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Copan spins disks on demand

Feb 16, 20043 mins
Backup and RecoveryData Center

Start-up Copan Systems is putting a new spin on tape backup – the company is set to introduce a disk-based library it says is as inexpensive as tape but has none of the disadvantages.

Start-up Copan Systems is putting a new spin on tape backup – the company is set to introduce a disk-based library it says is as inexpensive as tape but has none of the disadvantages.

Copan’s system is derived from a technology proposed by a team of researches at the University of Colorado called Massive Arrays of Idle Disks (MAID). MAID uses the physics of tape – like tape, it only powers up and spins disks when the information on those disks is needed. Copan says that only powering and spinning disks when necessary lets it reduce the number of I/O connections, memory and controllers, and thus strip out much of the cost of disk-based back-up systems.

“Two things happen when I have to spin disks: One, I have a much higher power consumption, and it ultimately costs me more to run,” says Sunny Vanderbeck, CEO of managed hosting firm Data Return, who is familiar with Copan’s technology. “Two, the life of an individual drive that runs all the time will be lower, which means I have to maintain it more. Now I’m back to where I started with tape – I have to maintain the thing all the time.”

Unlike tape, which has unwieldy data-recovery times, Copan’s as-yet-unnamed system uses inexpensive Serial Advanced Technology Attachment disks. The Copan system uses an algorithm to determine which disks should be spun and when. Copan says it takes about 10 seconds to reactivate a disk, which is much faster than retrieving data from tape.

“Operationally backing up to tape vs. disk is a shocking difference,” Vanderbeck says. “We have a pretty large environment to run with a few thousand servers, which all have to be backed up. By moving to disk I am able to [restore data] at wire speeds.”

Analysts also see some benefit in Copan’s design.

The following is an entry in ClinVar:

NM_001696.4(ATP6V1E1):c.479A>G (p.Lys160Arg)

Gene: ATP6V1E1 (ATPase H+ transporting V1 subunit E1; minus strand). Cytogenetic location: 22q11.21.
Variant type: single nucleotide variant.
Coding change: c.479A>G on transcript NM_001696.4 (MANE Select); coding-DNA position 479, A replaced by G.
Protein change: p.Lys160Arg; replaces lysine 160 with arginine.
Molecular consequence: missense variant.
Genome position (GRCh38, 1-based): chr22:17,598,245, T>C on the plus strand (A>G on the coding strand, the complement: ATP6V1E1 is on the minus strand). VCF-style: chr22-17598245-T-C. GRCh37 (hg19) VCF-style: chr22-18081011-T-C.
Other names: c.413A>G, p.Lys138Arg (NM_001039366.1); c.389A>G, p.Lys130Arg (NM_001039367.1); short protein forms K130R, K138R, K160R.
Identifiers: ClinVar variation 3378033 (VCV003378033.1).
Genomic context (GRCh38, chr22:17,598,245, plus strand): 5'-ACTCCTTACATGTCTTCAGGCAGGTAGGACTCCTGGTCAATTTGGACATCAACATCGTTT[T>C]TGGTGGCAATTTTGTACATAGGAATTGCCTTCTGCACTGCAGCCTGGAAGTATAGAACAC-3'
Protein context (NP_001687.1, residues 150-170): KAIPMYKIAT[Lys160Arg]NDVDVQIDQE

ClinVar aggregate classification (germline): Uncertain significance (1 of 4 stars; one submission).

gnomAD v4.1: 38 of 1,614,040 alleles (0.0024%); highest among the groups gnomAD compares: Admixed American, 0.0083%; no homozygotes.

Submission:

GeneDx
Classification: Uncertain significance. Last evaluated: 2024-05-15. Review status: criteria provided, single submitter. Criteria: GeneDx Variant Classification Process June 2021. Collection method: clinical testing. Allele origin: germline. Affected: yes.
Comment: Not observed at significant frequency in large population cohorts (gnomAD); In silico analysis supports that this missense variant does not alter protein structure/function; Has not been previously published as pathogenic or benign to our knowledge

Longmont, Colo.
Product name:Code-name Wolf
Product type:Massive tertiary storage array
Ship date:April 2004
Founders and backgrounds:Eric Sumpter, COO, RLX, Dell; Aloke Guha, CTO, Datavail; Will Layton, vice president of business development, OpenTable; Chris Santilli, chief architect, Digital Equipment.
Funding:$14 million
Funding source:Austin Ventures, Globespan Capital
Fun fact: Programmers named the company’s products after types of cats; marketing named products after types of dogs; the company’s current product is code-named after the Wolfhound.

“Storage systems that provide the benefits of tape but not the hassles could be appealing to a lot of customers,” says Jamie Gruener, a senior analyst at The Yankee Group. “The challenge remains proving out the cost comparison that suggests these systems are as inexpensive as tape.”

Copan says the cost of its subsystem will be 75 cents to $3.50 per gigabyte. It will come configured in capacities of as much as 200T bytes. Disk-based systems cost about $10 per gigabyte.

Copan’s competitors, Asaca and Exavio, focus on storing DVD or broadcast-quality streaming media, but not on back-up technology.

Enterprise Storage Group says that although disk will never replace tape, two years from now 53% of all data will be backed up to disk instead of tape.